MISSION UPDATES | November 22, 2022

Sols 3665-3666: Thanksgiving Plan Part Two!

Written by Susanne Schwenzer, Planetary Geologist at The Open University
This image shows Curiosity's damaged wheel on the Mars surface and was taken on Sol 3658.

This image was taken by Mast Camera (Mastcam) onboard NASA's Mars rover Curiosity on Sol 3658. Credits: NASA/JPL-Caltech/MSSS. Download image ›

Thanksgiving plan part two would of course include all the traditional pleasures we know – if you are in the US that is, if you are, like me, in Europe then we’ll have to wait a few more weeks until Christmas time to have our traditional family gathering, and others again will have it at an entirely different time of the year. Curiosity, though, will celebrate all those earthly festivities by getting more science and finding out yet more about Mars and Gale crater’s rock record!

The image above shows one of our wheels and the JPL ‘morse code’ message. I wonder just how many of those we have made on Mars so far. Ten years and over 29 kilometers (over 18 miles) later one could theoretically calculate that knowing the wheels are 50 cm in diameter and thus the circumference is about 1.57 metres…. I think I leave the rest to you and just say: What a journey, and no matter if we celebrate Thanksgiving by calculating the number of morse code imprints we have left on Mars (and that Mars has probably dutifully erased by blowing dust over them!) or not, seeing our hardware on Mars always is a pleasure to be thankful for!

In this part two of our Thanksgiving plan, Curiosity is getting a lot of investigations done at out current location before we turn around and move on to continue our journey up the interesting and informative landscape that is the flank of Mt Sharp. If you want to remember what that area looks like from a distance, a beautiful image was recently posted, including an indication of the rover size as seen from a position back in 2015! We’ve come a long way, see for yourself here.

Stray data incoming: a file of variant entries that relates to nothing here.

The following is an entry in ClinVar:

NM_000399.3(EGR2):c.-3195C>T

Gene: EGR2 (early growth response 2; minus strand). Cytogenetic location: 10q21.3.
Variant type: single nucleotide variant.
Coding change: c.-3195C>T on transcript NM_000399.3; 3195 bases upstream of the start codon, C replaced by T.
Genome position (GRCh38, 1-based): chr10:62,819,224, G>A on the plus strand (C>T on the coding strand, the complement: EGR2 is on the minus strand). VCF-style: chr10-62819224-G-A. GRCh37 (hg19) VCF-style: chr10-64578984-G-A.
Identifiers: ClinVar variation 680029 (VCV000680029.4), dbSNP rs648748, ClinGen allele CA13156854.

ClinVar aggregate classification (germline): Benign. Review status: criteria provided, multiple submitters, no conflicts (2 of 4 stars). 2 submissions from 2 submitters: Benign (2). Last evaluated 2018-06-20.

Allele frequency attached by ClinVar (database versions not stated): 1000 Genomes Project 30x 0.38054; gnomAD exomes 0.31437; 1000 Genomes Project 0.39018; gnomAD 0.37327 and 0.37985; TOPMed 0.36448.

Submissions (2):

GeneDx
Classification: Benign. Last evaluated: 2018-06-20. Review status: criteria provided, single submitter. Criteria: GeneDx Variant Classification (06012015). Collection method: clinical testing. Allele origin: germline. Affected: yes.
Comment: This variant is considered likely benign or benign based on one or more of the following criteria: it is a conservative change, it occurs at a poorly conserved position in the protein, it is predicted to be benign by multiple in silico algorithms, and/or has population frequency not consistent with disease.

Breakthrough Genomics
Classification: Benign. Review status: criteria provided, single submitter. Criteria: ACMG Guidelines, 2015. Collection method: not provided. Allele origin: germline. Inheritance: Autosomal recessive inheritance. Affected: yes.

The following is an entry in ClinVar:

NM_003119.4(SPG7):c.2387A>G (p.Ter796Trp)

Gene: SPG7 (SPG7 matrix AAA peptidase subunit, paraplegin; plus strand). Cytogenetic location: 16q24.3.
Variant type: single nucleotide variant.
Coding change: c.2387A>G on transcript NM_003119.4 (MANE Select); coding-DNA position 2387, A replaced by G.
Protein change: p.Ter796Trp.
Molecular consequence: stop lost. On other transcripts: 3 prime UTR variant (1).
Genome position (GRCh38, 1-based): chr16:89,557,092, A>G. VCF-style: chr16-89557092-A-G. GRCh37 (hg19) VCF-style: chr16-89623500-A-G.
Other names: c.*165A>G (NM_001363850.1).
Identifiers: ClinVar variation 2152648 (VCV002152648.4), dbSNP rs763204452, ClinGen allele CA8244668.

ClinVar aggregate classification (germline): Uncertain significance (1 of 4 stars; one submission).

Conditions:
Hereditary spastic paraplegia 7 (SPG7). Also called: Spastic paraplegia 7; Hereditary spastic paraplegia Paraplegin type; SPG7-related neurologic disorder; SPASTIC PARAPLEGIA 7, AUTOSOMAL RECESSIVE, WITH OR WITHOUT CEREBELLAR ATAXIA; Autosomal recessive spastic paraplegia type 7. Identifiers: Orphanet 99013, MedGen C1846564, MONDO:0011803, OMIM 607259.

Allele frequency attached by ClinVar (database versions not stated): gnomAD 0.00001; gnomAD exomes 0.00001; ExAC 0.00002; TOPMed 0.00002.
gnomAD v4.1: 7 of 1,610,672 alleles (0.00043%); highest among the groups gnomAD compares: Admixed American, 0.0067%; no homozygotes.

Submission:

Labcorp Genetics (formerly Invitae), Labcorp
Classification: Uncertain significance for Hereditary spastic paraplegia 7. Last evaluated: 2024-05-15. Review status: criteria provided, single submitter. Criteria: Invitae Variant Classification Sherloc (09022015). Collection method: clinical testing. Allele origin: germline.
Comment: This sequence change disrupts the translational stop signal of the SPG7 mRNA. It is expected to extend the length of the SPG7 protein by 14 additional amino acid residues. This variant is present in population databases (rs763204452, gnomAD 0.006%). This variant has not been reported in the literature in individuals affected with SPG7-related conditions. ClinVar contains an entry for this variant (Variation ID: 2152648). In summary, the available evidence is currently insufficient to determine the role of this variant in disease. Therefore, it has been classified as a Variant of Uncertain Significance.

Enough happy thoughts, let me talk about the plan in front of us, well, on the rover: APXS and MAHLI will investigate target “Los Tranques,” which is a bedrock target, after it’s been brushed. That target will then also be investigated by Mastcam using the multispectral mode. Another multispectral observation is on target “Poraque.” ChemCam will look at target “Murabia,” which caught the team’s attention for its colour and knobbly surface texture. Mastcam is documenting this target, too. Mastcam also has three spots to monitor for change detection – taking images that would allow the team back on Earth to allow to trace the movement of sand grains between different sols.

There is a lot of imaging going on, still, because this landscape is so fascinating and displays the layers upon layers of rock, to scientists known as stratigraphy, in excellent ways. Curiosity has already taken images of parts of an outcrop in the distance we called “Bela Vista,” which is extended in this plan to cover the feature in full. Mastcam is also documenting the structures of a block closer to the rover, which is called “Wonotobo.” ChemCam also uses its remote imager in distance mode to take close up images of another interesting stratigraphic feature. Last but not least, there is a drive, post drive imaging and a ChemCam AEGIS as well as a MARDI image after the drive.